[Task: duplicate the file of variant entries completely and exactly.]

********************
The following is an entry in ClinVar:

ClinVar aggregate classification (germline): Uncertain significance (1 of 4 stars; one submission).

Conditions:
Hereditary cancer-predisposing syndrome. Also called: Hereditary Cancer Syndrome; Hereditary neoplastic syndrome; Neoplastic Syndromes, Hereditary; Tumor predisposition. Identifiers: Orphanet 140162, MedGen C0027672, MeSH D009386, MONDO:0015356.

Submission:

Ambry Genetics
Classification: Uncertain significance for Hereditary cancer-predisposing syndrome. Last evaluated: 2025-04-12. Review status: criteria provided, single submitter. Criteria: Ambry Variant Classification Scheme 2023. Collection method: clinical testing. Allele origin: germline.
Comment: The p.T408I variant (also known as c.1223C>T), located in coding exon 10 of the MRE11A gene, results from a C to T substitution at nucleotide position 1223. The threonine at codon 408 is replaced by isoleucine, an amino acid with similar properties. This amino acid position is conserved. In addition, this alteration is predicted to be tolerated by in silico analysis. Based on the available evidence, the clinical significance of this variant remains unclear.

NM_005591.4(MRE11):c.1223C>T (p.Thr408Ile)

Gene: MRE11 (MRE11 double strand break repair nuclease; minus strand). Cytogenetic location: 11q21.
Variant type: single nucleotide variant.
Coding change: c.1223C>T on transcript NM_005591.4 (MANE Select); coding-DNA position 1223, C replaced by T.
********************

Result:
The following is an entry in ClinVar:

ClinVar aggregate classification (germline): Uncertain significance (1 of 4 stars; one submission).

Conditions:
Hereditary cancer-predisposing syndrome. Also called: Hereditary Cancer Syndrome; Hereditary neoplastic syndrome; Neoplastic Syndromes, Hereditary; Tumor predisposition. Identifiers: Orphanet 140162, MedGen C0027672, MeSH D009386, MONDO:0015356.

Submission:

Ambry Genetics
Classification: Uncertain significance for Hereditary cancer-predisposing syndrome. Last evaluated: 2025-04-12. Review status: criteria provided, single submitter. Criteria: Ambry Variant Classification Scheme 2023. Collection method: clinical testing. Allele origin: germline.
Comment: The p.T408I variant (also known as c.1223C>T), located in coding exon 10 of the MRE11A gene, results from a C to T substitution at nucleotide position 1223. The threonine at codon 408 is replaced by isoleucine, an amino acid with similar properties. This amino acid position is conserved. In addition, this alteration is predicted to be tolerated by in silico analysis. Based on the available evidence, the clinical significance of this variant remains unclear.

NM_005591.4(MRE11):c.1223C>T (p.Thr408Ile)

Gene: MRE11 (MRE11 double strand break repair nuclease; minus strand). Cytogenetic location: 11q21.
Variant type: single nucleotide variant.
Coding change: c.1223C>T on transcript NM_005591.4 (MANE Select); coding-DNA position 1223, C replaced by T.